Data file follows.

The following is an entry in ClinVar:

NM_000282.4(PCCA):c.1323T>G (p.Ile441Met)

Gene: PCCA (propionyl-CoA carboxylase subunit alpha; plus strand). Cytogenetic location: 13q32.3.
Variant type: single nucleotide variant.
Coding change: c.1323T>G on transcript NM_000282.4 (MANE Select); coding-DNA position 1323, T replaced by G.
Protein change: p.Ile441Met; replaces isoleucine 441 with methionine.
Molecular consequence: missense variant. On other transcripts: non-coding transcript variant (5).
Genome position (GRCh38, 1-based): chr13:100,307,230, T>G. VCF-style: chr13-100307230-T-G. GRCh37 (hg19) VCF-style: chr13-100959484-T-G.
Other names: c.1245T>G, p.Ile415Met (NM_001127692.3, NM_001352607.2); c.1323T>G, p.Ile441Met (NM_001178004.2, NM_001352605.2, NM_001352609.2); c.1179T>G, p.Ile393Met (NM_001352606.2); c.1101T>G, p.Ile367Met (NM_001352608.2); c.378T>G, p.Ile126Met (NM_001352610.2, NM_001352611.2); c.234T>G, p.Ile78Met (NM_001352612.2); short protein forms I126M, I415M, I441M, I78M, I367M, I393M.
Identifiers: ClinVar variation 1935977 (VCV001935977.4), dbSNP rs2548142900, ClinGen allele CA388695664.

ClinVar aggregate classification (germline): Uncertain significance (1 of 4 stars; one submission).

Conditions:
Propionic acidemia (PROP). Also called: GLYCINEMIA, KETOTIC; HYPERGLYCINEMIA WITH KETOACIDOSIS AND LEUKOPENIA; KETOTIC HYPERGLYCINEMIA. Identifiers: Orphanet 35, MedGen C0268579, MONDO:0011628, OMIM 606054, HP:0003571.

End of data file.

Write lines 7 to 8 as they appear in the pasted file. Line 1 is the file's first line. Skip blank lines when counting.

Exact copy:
Molecular consequence: missense variant. On other transcripts: non-coding transcript variant (5).
Genome position (GRCh38, 1-based): chr13:100,307,230, T>G. VCF-style: chr13-100307230-T-G. GRCh37 (hg19) VCF-style: chr13-100959484-T-G.